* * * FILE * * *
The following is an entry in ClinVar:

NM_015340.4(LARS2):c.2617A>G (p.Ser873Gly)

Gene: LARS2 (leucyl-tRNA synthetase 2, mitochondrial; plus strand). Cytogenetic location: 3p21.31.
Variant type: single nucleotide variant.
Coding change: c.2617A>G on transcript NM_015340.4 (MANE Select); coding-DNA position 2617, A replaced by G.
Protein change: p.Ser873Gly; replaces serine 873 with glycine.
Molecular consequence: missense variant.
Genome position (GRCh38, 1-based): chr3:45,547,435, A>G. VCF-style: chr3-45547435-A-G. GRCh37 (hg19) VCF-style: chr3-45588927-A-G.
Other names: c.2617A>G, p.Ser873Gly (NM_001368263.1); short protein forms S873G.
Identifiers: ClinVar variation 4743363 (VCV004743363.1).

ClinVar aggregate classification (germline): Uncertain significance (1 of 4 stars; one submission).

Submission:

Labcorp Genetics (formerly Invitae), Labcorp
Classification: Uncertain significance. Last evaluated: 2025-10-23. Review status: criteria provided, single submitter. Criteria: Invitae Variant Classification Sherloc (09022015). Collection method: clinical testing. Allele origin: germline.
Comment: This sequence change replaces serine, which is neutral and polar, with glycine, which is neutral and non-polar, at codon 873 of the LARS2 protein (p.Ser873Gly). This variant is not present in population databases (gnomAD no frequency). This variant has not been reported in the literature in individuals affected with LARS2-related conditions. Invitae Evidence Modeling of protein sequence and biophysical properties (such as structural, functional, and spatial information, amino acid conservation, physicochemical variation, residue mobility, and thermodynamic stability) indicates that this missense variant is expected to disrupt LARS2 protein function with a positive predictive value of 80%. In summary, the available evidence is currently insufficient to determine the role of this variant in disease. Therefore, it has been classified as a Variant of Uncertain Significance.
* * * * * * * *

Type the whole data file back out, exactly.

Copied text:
The following is an entry in ClinVar:

NM_015340.4(LARS2):c.2617A>G (p.Ser873Gly)

Gene: LARS2 (leucyl-tRNA synthetase 2, mitochondrial; plus strand). Cytogenetic location: 3p21.31.
Variant type: single nucleotide variant.
Coding change: c.2617A>G on transcript NM_015340.4 (MANE Select); coding-DNA position 2617, A replaced by G.
Protein change: p.Ser873Gly; replaces serine 873 with glycine.
Molecular consequence: missense variant.
Genome position (GRCh38, 1-based): chr3:45,547,435, A>G. VCF-style: chr3-45547435-A-G. GRCh37 (hg19) VCF-style: chr3-45588927-A-G.
Other names: c.2617A>G, p.Ser873Gly (NM_001368263.1); short protein forms S873G.
Identifiers: ClinVar variation 4743363 (VCV004743363.1).

ClinVar aggregate classification (germline): Uncertain significance (1 of 4 stars; one submission).

Submission:

Labcorp Genetics (formerly Invitae), Labcorp
Classification: Uncertain significance. Last evaluated: 2025-10-23. Review status: criteria provided, single submitter. Criteria: Invitae Variant Classification Sherloc (09022015). Collection method: clinical testing. Allele origin: germline.
Comment: This sequence change replaces serine, which is neutral and polar, with glycine, which is neutral and non-polar, at codon 873 of the LARS2 protein (p.Ser873Gly). This variant is not present in population databases (gnomAD no frequency). This variant has not been reported in the literature in individuals affected with LARS2-related conditions. Invitae Evidence Modeling of protein sequence and biophysical properties (such as structural, functional, and spatial information, amino acid conservation, physicochemical variation, residue mobility, and thermodynamic stability) indicates that this missense variant is expected to disrupt LARS2 protein function with a positive predictive value of 80%. In summary, the available evidence is currently insufficient to determine the role of this variant in disease. Therefore, it has been classified as a Variant of Uncertain Significance.